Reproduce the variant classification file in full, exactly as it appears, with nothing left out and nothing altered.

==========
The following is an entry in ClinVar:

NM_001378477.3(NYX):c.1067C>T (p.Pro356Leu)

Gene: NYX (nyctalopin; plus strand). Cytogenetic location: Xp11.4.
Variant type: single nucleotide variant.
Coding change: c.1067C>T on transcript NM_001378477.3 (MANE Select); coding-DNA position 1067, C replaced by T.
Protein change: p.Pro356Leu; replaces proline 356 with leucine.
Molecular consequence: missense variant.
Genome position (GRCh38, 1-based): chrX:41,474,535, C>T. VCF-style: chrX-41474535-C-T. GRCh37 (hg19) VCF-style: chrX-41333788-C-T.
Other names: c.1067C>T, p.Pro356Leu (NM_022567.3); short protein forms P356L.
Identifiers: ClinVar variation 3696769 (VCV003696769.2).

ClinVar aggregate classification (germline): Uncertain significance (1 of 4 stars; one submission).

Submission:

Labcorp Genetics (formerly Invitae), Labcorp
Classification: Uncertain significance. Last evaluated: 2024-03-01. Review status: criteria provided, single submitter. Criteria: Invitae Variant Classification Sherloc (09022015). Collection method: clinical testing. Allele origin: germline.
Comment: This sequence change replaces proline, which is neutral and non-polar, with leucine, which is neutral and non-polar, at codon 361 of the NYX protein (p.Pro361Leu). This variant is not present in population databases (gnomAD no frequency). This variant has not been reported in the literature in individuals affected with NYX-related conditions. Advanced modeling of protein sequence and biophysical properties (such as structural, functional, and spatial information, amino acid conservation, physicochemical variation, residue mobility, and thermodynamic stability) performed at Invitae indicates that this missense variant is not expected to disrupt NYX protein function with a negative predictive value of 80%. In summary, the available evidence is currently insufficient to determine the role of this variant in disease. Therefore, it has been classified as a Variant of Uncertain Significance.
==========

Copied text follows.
The following is an entry in ClinVar:

NM_001378477.3(NYX):c.1067C>T (p.Pro356Leu)

Gene: NYX (nyctalopin; plus strand). Cytogenetic location: Xp11.4.
Variant type: single nucleotide variant.
Coding change: c.1067C>T on transcript NM_001378477.3 (MANE Select); coding-DNA position 1067, C replaced by T.
Protein change: p.Pro356Leu; replaces proline 356 with leucine.
Molecular consequence: missense variant.
Genome position (GRCh38, 1-based): chrX:41,474,535, C>T. VCF-style: chrX-41474535-C-T. GRCh37 (hg19) VCF-style: chrX-41333788-C-T.
Other names: c.1067C>T, p.Pro356Leu (NM_022567.3); short protein forms P356L.
Identifiers: ClinVar variation 3696769 (VCV003696769.2).

ClinVar aggregate classification (germline): Uncertain significance (1 of 4 stars; one submission).

Submission:

Labcorp Genetics (formerly Invitae), Labcorp
Classification: Uncertain significance. Last evaluated: 2024-03-01. Review status: criteria provided, single submitter. Criteria: Invitae Variant Classification Sherloc (09022015). Collection method: clinical testing. Allele origin: germline.
Comment: This sequence change replaces proline, which is neutral and non-polar, with leucine, which is neutral and non-polar, at codon 361 of the NYX protein (p.Pro361Leu). This variant is not present in population databases (gnomAD no frequency). This variant has not been reported in the literature in individuals affected with NYX-related conditions. Advanced modeling of protein sequence and biophysical properties (such as structural, functional, and spatial information, amino acid conservation, physicochemical variation, residue mobility, and thermodynamic stability) performed at Invitae indicates that this missense variant is not expected to disrupt NYX protein function with a negative predictive value of 80%. In summary, the available evidence is currently insufficient to determine the role of this variant in disease. Therefore, it has been classified as a Variant of Uncertain Significance.